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Mol Cytogenet. 2017 Sep 5;10:33. doi: 10.1186/s13039-017-0334-4. eCollection 2017.

CMA analysis identifies homozygous deletion of MCPH1 in 2 brothers with primary Microcephaly-1.

Author information

1
Quest Diagnostics Nichols Institute, 33608 Ortega Highway, San Juan Capistrano, CA USA.
2
Banner Child Neurology, 5310 W Thunderbird Rd, Ste 301, Glendale, AZ 85306 USA.

Abstract

BACKGROUND:

Homozygous mutations and deletions of the microcephalin gene (MCPH1; OMIM *607117) have been identified as a cause of autosomal recessive primary microcephaly and intellectual disability (MIM #251200). Previous studies in families of Asian descent suggest that the severity of the phenotype may vary based on the extent of the genomic alteration. We report chromosome microarray (CMA) findings and the first described family study of a patient with primary microcephaly in a consanguineous Hispanic family.

CASE PRESENTATION:

The proband, a boy born at full-term to consanguineous parents from Mexico, presented at 35 months of age with microcephaly, abnormal brain MRI findings, underdeveloped right lung, almond-shaped eyes, epicanthal folds, bilateral esotropia, low hairline, large ears, smooth philtrum, thin upper lip, and developmental delay. MRI of the brain showed a small dermoid or lipoma (without mass effect) within the interpeduncular cistern and prominent arachnoid granulation. The underdeveloped right lung was managed with long-acting inhaled corticosteroids. Otherwise the proband did not have any other significant medical history. The proband had 2 older brothers, ages 14 and 16, from the same consanguineous parents. The 14-year-old brother had a phenotype similar to that of the proband, while both parents and the oldest brother did not have the same phenotypic findings as the proband. The SNP-based CMA analysis of the proband detected a homozygous 250-kb microdeletion at 8p23.2p23.1, extending from 6,061,169 to 6,310,738 bp [hg19]. This genomic alteration encompasses the first 8 exons of MCPH1. Follow-up studies detected the same homozygous deletion in the affected brother, segregating with microcephaly and intellectual disability. Regions of homozygosity (ROHs) were also observed in the affected brother. Since ROHs are associated with an increased risk for recessive disorders, presence of ROH may also contribute to the phenotype of the affected brothers. The parents were both hemizygous for the deletion.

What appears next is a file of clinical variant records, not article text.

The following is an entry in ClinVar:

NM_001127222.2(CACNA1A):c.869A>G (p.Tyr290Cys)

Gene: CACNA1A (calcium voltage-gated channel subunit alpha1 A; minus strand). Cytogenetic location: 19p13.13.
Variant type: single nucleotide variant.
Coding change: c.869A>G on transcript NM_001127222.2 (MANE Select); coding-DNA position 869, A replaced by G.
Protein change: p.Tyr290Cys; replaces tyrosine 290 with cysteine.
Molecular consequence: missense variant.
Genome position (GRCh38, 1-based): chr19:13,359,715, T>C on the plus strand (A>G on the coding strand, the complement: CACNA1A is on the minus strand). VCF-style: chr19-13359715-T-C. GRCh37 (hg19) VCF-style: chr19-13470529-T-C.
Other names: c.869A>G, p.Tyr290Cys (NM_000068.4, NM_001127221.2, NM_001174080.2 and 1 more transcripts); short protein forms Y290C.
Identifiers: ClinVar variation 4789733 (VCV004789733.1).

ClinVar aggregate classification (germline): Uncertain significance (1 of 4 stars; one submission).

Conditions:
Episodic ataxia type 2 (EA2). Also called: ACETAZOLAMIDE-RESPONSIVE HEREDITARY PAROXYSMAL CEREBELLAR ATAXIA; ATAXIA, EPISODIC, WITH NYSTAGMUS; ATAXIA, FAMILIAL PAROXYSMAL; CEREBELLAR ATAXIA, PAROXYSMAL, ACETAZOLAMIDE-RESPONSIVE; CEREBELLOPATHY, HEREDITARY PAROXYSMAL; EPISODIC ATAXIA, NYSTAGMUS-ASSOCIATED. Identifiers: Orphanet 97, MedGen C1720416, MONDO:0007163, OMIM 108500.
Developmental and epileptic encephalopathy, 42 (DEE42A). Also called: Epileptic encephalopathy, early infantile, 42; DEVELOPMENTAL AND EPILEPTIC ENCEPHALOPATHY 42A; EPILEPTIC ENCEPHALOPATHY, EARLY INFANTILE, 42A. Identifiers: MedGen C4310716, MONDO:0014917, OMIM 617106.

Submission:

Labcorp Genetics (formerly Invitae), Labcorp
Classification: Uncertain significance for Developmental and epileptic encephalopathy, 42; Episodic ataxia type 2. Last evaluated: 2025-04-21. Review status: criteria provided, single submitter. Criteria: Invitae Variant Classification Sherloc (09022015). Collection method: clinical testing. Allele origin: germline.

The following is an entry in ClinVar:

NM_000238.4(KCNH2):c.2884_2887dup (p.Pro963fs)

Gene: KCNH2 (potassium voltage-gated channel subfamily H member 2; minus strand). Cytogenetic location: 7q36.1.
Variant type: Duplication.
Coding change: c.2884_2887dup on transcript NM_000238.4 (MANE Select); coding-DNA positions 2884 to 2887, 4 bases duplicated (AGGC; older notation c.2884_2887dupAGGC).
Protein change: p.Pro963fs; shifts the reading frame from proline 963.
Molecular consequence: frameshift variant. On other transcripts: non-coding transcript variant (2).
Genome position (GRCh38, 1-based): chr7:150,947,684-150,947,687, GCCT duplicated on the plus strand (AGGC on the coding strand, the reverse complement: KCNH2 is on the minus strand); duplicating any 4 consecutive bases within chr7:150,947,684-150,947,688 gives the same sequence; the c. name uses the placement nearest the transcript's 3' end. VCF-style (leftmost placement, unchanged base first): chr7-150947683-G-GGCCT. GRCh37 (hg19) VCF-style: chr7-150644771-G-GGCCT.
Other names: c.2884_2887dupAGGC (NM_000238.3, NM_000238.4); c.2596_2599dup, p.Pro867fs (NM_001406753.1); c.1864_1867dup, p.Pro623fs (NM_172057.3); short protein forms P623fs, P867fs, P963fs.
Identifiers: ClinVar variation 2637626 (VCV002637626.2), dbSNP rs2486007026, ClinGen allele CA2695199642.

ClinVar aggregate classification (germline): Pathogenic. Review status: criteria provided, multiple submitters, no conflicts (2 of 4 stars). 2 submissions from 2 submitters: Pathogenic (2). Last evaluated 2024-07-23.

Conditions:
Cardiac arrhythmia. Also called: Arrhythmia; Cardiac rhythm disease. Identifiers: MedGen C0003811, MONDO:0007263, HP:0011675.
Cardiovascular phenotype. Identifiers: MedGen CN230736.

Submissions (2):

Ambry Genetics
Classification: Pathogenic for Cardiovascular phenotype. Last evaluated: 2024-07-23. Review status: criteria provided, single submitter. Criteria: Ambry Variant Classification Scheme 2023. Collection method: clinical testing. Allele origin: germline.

CONCLUSION:

Here we report a homozygous deletion of multiple exons of the MCPH1 gene that was associated with primary microcephaly and intellectual disability in a Hispanic family. In the context of previous studies, our results support the idea that deletions involving multiple exons cause a more severe phenotype than point mutations.

KEYWORDS:

MCPH1 gene; Microdeletion; Primary microcephaly

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